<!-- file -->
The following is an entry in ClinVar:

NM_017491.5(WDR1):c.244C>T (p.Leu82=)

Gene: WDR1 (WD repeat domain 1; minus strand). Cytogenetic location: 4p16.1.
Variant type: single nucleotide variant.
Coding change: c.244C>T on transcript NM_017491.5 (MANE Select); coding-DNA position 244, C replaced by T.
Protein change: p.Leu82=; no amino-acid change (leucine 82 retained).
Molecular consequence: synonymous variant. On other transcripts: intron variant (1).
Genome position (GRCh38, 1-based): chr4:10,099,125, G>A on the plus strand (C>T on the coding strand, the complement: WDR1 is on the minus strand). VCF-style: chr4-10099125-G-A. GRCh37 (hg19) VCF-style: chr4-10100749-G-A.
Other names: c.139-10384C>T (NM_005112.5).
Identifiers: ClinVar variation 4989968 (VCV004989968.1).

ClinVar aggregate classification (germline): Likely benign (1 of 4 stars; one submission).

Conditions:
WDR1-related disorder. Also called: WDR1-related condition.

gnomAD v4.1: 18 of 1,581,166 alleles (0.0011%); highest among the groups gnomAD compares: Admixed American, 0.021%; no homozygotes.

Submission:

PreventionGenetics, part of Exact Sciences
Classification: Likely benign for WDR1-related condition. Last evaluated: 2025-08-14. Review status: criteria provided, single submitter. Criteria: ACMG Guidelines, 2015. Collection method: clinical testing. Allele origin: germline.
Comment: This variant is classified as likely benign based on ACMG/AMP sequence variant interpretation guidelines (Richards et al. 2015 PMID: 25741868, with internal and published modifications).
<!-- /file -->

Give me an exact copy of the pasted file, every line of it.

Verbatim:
The following is an entry in ClinVar:

NM_017491.5(WDR1):c.244C>T (p.Leu82=)

Gene: WDR1 (WD repeat domain 1; minus strand). Cytogenetic location: 4p16.1.
Variant type: single nucleotide variant.
Coding change: c.244C>T on transcript NM_017491.5 (MANE Select); coding-DNA position 244, C replaced by T.
Protein change: p.Leu82=; no amino-acid change (leucine 82 retained).
Molecular consequence: synonymous variant. On other transcripts: intron variant (1).
Genome position (GRCh38, 1-based): chr4:10,099,125, G>A on the plus strand (C>T on the coding strand, the complement: WDR1 is on the minus strand). VCF-style: chr4-10099125-G-A. GRCh37 (hg19) VCF-style: chr4-10100749-G-A.
Other names: c.139-10384C>T (NM_005112.5).
Identifiers: ClinVar variation 4989968 (VCV004989968.1).

ClinVar aggregate classification (germline): Likely benign (1 of 4 stars; one submission).

Conditions:
WDR1-related disorder. Also called: WDR1-related condition.

gnomAD v4.1: 18 of 1,581,166 alleles (0.0011%); highest among the groups gnomAD compares: Admixed American, 0.021%; no homozygotes.

Submission:

PreventionGenetics, part of Exact Sciences
Classification: Likely benign for WDR1-related condition. Last evaluated: 2025-08-14. Review status: criteria provided, single submitter. Criteria: ACMG Guidelines, 2015. Collection method: clinical testing. Allele origin: germline.
Comment: This variant is classified as likely benign based on ACMG/AMP sequence variant interpretation guidelines (Richards et al. 2015 PMID: 25741868, with internal and published modifications).